Tips from Teachers: Managing the Move to Distance Learning School-Age Edition

Tips from Teachers: Managing the Move to Distance Learning School-Age Edition
Tips from Teachers: Managing the Move to Distance Learning School-Age Edition

As our community shifts to distance learning and the new reality of many parents working from home, we know that this disruption in our day-to-day routines may be challenging. Recognizing that children of different ages have varied needs and learning styles, we sat down to talk (remotely!) with Preschool teacher Ty Thayer and Jessica Wanless, Learning Coach for the Middle and Upper Schools, to gather some tips for parents of both preschool and school-age children. To view Ty's answers, click here.

What advice would you give parents who are parenting homebound children right now?

Structure and routine, with an abundance of flexibility and humor, are essential. This weekend, we created a daily schedule for our girls (ages 12, 9, and 7) and established dedicated workspaces in our home for each of us. We discussed rules and expectations, with a clear understanding that things will likely change, and that we're a team.  I have had to loosen some family rules around screen time on school days (it's still not unlimited) and get creative with the division of labor in our house.  Each day, we rotate who is in charge of meals and snacks, taking care of our two dogs, and dishes, and making sure daily chores get done. Including my girls in this way has helped take the pressure off of us as caregivers, but it has also resulted in less complaining from our children and some very creative culinary creations!  Lastly, give your children something to look forward to each day (we brainstorm at dinner), whether it's a movie night, a family game, a virtual "playdate" with their best friend, a family-created TikTok dance, etc.  Those are the memories that will last when we all look back on this surreal time in history.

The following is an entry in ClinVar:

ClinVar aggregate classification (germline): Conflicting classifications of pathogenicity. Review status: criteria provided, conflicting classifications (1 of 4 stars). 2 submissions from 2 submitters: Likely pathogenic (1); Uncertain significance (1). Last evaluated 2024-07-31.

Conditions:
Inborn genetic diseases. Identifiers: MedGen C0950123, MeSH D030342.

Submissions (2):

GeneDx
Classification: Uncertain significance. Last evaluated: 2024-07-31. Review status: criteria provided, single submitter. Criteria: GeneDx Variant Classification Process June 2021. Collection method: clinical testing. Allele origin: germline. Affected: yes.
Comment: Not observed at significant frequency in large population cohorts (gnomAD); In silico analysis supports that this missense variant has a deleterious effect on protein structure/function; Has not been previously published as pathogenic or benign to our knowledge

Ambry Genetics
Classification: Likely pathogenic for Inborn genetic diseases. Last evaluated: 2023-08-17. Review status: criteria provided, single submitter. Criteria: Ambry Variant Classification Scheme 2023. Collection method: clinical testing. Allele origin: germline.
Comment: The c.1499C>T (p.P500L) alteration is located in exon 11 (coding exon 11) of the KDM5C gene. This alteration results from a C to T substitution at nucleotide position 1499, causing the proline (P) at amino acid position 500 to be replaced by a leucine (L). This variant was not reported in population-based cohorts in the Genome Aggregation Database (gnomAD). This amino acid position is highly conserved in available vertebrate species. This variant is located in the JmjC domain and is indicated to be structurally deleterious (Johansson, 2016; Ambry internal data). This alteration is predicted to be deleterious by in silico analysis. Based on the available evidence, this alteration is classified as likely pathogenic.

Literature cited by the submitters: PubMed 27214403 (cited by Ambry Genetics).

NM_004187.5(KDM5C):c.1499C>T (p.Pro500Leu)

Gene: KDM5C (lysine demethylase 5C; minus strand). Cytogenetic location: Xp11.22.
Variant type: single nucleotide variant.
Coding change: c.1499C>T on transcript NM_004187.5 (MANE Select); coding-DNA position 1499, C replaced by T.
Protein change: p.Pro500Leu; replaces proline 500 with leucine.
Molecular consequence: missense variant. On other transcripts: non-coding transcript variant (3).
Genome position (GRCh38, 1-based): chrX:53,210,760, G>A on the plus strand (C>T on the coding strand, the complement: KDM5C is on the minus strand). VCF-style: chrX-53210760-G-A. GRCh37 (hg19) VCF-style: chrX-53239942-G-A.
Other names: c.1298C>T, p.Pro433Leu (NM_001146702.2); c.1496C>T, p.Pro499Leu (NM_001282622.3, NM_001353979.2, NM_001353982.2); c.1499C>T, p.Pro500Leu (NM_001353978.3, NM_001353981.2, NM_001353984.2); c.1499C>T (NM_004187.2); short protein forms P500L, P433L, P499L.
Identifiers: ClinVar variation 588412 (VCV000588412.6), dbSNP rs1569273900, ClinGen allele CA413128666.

There are many resources for families and parents out there, especially right now. How do you decide what to do without getting frozen in sorting through them all?

First, start with the resources your child already uses at school, and reach out to your child's teachers for suggestions. They are the expert on their content and have historical knowledge of your child's learning. As a parent, when I do go and look for supplemental apps and activities I always look for high-interest and developmentally-appropriate resources as they are most likely going to keep my children engaged and working independently. There is a lot out there right now and it's easy to get overwhelmed, so I have been asking my children to try some of the resources that have piqued my interest and write or tell me their "review" of it.  This allows them to work on being critical consumers and gives me insight as to which types of resources might be interesting to them (and my students) in the future.

How do I support my child’s unique learning needs? 

Talk with your child about how you can help while they are learning from home. What do they need from you? When/if they're having a hard time getting themself on task, what would be helpful from you?  The older the student, the more they are accustomed to more freedom and less micromanaging. Having a conversation about what "loving accountability" looks like in your household will be important.